Decision-Making Models In The Workplace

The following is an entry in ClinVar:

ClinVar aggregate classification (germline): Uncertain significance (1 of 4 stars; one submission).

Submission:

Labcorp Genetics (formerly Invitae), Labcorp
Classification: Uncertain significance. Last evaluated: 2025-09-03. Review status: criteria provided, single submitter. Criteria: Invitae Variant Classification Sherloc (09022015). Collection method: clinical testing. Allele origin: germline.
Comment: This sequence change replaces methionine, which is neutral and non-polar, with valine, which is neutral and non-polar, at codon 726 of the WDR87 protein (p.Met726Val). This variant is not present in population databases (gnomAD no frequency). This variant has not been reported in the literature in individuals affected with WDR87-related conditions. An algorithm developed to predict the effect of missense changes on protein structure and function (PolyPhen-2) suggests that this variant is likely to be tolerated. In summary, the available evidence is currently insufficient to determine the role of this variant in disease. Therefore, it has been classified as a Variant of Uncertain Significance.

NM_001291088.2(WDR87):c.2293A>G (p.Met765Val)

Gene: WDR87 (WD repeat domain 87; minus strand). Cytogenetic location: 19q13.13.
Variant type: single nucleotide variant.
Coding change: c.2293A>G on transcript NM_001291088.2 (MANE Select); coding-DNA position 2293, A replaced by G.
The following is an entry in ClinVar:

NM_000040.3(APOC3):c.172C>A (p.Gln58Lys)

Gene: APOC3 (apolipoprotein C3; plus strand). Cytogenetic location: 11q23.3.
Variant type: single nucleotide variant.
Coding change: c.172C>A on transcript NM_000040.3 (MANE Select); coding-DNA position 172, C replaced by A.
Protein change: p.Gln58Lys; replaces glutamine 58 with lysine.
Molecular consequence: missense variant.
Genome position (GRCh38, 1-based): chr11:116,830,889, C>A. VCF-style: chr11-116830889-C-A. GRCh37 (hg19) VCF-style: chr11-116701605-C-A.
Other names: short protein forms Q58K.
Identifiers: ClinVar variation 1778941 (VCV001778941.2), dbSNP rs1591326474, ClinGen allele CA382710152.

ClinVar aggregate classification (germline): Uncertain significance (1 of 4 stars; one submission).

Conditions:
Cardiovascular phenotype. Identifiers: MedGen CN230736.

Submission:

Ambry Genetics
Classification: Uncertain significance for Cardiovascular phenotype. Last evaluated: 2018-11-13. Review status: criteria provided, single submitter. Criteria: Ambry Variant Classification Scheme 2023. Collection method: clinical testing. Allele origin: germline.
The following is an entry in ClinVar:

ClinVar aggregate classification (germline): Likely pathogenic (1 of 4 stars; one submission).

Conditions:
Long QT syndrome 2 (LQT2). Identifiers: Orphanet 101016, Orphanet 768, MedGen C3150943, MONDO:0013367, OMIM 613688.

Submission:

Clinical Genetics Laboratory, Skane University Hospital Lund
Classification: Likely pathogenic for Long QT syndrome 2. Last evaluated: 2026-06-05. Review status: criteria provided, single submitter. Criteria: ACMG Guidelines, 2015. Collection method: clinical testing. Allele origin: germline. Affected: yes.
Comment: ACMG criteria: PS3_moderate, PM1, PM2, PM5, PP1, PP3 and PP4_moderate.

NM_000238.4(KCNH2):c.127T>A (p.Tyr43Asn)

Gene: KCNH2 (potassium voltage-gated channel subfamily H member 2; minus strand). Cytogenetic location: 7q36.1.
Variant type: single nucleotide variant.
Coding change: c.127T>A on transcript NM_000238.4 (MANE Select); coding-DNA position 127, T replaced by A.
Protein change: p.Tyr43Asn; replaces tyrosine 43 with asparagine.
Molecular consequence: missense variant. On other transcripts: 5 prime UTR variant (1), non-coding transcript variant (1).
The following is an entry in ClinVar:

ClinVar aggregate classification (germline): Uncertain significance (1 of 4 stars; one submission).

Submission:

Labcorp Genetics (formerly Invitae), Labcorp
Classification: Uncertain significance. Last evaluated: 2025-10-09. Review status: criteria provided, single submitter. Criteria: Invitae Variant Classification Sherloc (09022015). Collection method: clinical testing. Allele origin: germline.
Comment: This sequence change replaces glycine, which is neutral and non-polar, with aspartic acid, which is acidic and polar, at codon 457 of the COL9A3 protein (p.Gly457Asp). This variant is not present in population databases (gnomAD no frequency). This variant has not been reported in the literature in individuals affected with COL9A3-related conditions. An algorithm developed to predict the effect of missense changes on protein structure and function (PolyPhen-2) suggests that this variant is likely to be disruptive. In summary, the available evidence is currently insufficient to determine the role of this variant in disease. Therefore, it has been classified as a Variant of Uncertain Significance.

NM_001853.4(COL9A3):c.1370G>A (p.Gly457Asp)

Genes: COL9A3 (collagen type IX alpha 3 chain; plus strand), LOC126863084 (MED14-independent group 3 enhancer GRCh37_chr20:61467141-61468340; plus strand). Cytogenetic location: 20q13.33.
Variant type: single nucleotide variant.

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Decision-Making Models in the Workplace Decision making is a major part of the critical thinking process. Although every part of the critical thinking process is much needed for accuracy, the only part that truly affects everyone involved in a problem is the act of making the decision. When making a decision within a company, many different aspects and factors are involved depending on the organization. Some companies firmly rely on one type of decision model while other companies use various different models to solve several kinds of problems that affect distinctive groups of people. The members of Team B explain the Five Step Model, the Business Mapping Model, a combination of the two and how they can be used independently and jointly. Five Step Model The decision model that was used at the Utah School for the Blind was known as the Five Step Model. This model assists in gathering the necessary information so that the correct placement can be made for a child who might have a visual impairment or learning disability. [The first step identifies and clarifies the problem. The next step gathers information, learns more about the situation and looks for possible causes and solutions. This step may mean collecting files, calling stakeholders, or group brainstorming. The third step evaluates the gathered information and looks where the information came from and whether or not it represents various points of view. In addition, it considers the biases could be expected from each source and it can determine the accuracy of the information that has been gathered. The fourth step draw’s conclusions from the gathered information and proposes solutions. Then, it weighs the advantages and disadvantages of each alternative] (Decision Making Model, 2009). For instance, what are the costs, benefits, and implications? What are the obstacles, and how can they be handled? [The
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